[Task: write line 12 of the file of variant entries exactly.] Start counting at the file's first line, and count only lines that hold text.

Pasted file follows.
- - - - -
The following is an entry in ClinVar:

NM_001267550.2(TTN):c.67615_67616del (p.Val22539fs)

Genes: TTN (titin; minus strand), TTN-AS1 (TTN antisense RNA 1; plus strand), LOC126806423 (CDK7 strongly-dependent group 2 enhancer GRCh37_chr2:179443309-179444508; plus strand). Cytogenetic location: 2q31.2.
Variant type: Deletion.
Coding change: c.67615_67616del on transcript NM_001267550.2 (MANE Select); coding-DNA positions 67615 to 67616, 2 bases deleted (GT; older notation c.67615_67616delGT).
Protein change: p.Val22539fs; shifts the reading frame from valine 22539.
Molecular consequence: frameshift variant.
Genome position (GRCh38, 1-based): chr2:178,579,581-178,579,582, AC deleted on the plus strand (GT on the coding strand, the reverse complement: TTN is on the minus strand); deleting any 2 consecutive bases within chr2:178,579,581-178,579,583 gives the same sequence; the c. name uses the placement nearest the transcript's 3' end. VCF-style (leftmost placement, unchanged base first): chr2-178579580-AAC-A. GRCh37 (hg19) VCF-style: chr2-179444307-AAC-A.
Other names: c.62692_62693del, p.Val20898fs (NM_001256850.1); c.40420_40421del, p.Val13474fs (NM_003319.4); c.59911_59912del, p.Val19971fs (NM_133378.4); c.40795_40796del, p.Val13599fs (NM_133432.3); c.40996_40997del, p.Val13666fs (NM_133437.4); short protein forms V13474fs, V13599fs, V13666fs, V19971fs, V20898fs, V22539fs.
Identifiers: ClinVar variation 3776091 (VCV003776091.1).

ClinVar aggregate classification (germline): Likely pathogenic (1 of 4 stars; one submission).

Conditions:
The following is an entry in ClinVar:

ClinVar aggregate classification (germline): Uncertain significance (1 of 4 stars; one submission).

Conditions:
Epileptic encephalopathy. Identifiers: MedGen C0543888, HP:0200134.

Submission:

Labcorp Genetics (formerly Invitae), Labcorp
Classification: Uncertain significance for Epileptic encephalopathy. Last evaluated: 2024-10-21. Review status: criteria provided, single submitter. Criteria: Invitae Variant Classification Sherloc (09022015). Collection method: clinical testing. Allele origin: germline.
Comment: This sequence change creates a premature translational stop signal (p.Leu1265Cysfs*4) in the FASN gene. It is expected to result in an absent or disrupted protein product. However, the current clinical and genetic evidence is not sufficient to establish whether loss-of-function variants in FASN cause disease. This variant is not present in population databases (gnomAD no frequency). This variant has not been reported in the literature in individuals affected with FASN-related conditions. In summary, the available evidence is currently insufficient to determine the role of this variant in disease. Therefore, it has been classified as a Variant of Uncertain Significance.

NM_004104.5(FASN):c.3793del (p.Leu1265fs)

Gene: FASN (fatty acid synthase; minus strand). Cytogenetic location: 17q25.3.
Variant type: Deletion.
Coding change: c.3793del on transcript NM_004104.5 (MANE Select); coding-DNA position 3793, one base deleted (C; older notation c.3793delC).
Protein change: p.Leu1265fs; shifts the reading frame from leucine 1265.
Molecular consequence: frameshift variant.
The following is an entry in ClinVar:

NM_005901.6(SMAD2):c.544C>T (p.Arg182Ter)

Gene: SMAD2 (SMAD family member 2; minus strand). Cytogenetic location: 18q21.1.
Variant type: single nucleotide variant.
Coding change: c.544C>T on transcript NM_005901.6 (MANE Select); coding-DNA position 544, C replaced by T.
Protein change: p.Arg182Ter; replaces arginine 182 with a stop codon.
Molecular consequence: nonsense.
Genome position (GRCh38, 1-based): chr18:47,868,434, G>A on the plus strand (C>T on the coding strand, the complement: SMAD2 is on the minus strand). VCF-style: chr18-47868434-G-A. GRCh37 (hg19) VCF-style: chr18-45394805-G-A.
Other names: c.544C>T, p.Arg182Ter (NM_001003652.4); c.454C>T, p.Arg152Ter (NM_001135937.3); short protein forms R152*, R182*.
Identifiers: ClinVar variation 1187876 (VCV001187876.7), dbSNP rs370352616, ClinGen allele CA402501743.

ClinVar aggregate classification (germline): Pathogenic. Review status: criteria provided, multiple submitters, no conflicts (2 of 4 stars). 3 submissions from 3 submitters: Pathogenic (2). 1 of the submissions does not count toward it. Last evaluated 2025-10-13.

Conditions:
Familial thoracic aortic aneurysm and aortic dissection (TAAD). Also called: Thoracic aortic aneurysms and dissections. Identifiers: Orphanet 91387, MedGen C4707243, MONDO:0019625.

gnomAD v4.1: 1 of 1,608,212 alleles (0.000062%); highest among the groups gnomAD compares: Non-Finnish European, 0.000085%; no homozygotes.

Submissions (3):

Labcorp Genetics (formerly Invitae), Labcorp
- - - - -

Conditions: